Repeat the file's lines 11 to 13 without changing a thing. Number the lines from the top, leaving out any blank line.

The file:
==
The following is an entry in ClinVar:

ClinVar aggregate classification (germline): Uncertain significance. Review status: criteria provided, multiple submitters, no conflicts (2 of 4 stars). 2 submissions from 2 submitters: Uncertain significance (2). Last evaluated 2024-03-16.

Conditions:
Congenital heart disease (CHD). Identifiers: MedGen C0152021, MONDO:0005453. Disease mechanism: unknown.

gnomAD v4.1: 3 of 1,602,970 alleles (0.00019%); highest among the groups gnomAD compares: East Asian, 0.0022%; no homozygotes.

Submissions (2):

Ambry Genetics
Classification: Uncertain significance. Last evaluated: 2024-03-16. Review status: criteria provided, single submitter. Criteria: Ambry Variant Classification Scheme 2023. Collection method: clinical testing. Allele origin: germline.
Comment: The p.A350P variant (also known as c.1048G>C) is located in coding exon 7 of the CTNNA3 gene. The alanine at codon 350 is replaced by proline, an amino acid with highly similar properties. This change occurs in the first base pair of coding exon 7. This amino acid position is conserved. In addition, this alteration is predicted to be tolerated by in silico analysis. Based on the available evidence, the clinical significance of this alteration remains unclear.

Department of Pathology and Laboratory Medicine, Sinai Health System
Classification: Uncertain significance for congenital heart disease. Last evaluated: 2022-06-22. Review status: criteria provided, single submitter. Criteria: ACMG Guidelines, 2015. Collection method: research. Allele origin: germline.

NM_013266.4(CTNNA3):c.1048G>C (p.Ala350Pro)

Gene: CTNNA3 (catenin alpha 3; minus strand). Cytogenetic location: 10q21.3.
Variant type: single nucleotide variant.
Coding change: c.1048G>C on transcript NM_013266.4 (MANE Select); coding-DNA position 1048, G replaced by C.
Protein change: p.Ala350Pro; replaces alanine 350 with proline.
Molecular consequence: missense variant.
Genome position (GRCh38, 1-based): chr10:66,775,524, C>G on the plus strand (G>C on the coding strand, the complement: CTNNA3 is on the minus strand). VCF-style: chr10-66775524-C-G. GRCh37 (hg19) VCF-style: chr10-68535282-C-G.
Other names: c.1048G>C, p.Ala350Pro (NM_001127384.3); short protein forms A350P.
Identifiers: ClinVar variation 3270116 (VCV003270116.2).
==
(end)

Classification: Uncertain significance for congenital heart disease. Last evaluated: 2022-06-22. Review status: criteria provided, single submitter. Criteria: ACMG Guidelines, 2015. Collection method: research. Allele origin: germline.

NM_013266.4(CTNNA3):c.1048G>C (p.Ala350Pro)

Gene: CTNNA3 (catenin alpha 3; minus strand). Cytogenetic location: 10q21.3.